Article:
Doctor's Immigration Ills
Wednesday, February 6, 2008
Russom Ghebrai walks the corridors of Greater Southeast Community Hospital with quiet authority. Seventy hours a week, he dons the white coat of his profession and attends to patients on the fringes of medical care.
On the eighth floor is a 36-year-old man with HIV and kidney failure. Next door to him, a parolee with heart problems. Patient after patient, typically indigent, uninsured and suffering a tangle of diseases and complications.
"We are blessed to see you," he tells them.
In the eyes of his colleagues, Ghebrai is a physician of dedication and skill. But to the U.S. government, he is a deportable alien. Having denied a claim for asylum, it has ordered him and his wife to return to their native Eritrea. They must provide proof to officials by Monday that they have applied for Eritrean passports and begun arranging their travel.
Ghebrai's case skews the images often invoked in the debate over immigration. He is a doctor serving some of the most medically needy residents of the nation's capital. At a hospital that almost closed last year, in part because of its inability to attract doctors to care for this population, there is amazement.
"We have somebody who wants to stay in this for the long term," said Wietske Moore, a family nurse practitioner, "and we're then going to kick him out?"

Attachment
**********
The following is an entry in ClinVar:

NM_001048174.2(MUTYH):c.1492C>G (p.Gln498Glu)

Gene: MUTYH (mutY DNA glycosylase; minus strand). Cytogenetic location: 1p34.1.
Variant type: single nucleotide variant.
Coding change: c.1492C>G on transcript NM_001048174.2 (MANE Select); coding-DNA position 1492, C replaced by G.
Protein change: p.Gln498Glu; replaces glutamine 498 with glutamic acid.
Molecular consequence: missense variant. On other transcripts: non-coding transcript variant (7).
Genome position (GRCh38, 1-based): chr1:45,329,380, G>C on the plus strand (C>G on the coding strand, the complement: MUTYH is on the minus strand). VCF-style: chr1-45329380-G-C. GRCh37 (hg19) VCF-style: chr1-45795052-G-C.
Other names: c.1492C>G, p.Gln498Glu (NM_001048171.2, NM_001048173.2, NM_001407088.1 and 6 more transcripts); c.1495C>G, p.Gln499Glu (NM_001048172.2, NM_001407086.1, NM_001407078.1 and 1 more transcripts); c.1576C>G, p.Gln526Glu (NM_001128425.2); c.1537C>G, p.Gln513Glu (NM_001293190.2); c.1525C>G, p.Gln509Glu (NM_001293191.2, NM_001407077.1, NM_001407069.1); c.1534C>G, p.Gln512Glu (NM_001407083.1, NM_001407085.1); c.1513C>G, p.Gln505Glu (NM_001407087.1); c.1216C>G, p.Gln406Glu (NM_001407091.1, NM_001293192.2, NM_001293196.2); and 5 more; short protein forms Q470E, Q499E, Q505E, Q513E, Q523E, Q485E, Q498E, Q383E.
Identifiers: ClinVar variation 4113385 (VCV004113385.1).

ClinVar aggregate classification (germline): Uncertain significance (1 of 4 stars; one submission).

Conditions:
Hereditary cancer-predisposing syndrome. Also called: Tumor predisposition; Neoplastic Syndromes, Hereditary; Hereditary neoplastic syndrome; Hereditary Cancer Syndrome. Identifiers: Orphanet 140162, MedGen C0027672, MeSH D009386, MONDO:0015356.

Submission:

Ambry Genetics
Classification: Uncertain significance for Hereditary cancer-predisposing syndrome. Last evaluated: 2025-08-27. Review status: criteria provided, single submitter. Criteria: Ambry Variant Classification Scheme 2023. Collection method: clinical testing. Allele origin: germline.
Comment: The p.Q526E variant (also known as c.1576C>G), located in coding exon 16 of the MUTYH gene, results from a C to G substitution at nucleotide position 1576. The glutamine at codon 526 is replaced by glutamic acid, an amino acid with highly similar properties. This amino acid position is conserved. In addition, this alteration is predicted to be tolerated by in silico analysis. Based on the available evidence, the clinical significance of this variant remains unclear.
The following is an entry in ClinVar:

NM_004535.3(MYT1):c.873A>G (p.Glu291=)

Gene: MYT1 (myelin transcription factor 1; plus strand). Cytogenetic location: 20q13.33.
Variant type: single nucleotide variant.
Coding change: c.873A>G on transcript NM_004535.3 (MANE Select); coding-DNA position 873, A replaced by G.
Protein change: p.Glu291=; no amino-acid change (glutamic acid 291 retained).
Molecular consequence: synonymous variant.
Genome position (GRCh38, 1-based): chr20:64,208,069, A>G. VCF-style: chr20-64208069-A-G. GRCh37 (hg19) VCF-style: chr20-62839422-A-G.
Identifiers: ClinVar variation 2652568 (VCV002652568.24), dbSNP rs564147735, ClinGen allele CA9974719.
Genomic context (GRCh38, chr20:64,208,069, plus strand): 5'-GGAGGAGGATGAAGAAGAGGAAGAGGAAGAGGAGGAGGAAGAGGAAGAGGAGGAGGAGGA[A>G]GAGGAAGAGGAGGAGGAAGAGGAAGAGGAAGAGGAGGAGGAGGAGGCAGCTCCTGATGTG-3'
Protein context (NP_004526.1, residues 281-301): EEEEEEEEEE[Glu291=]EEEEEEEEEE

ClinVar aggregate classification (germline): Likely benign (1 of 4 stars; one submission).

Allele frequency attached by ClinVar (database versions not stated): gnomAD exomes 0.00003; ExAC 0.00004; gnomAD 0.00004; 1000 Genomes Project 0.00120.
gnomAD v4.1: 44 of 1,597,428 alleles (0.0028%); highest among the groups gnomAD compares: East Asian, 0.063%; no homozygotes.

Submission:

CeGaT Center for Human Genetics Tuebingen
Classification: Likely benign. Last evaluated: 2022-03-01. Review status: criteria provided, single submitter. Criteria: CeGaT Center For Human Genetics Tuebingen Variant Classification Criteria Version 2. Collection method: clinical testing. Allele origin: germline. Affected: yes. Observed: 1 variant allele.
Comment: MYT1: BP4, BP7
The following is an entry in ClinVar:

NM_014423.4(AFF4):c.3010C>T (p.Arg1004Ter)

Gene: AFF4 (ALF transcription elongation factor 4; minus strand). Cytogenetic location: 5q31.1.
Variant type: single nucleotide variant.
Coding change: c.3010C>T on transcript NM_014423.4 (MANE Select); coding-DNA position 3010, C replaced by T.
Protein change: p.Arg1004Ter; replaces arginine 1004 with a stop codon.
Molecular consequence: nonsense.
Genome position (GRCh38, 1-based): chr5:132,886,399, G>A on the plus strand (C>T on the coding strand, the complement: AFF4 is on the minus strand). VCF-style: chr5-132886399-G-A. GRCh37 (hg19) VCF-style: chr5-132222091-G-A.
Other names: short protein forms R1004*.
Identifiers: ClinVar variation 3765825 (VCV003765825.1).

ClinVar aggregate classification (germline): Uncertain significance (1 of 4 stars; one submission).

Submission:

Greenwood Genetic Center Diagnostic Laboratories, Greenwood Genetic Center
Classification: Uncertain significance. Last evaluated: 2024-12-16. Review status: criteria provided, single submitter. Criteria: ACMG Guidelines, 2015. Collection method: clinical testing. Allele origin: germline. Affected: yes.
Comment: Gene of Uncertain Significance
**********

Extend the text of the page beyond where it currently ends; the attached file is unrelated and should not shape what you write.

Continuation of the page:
It was Ghebrai's wife, Minya, who filed for asylum, recounting her arrest, detention and torture at 19 by soldiers for the authorities who then controlled Eritrea. Ghebrai arrived several months later and his name was added to her request, as sometimes occurs with spouses. Both were allowed to remain while the case was pending.
But repeatedly the government deemed her story not credible, based on discrepancies in their testimony and issues with documents their attorneys submitted. One judge questioned the couple's identities and marriage.
Haunted by nightmares and flashbacks dating back two decades, Minya is a changed person today. With every denial, she has become more despairing.
In the rare moments when her husband lets down his guard at work, the strain shadows his face. "Help me, God," he prays daily.
'Chain of . . . Failures'
Both entered the United States on legitimate visas: she as a business visitor, he as an exchange visitor.
Minya fled Eritrea in 1994, not long after being pulled from her workplace by security forces, interrogated about her past political activities and warned to watch her step. Her husband says that was when he learned she had been imprisoned a half-dozen years earlier.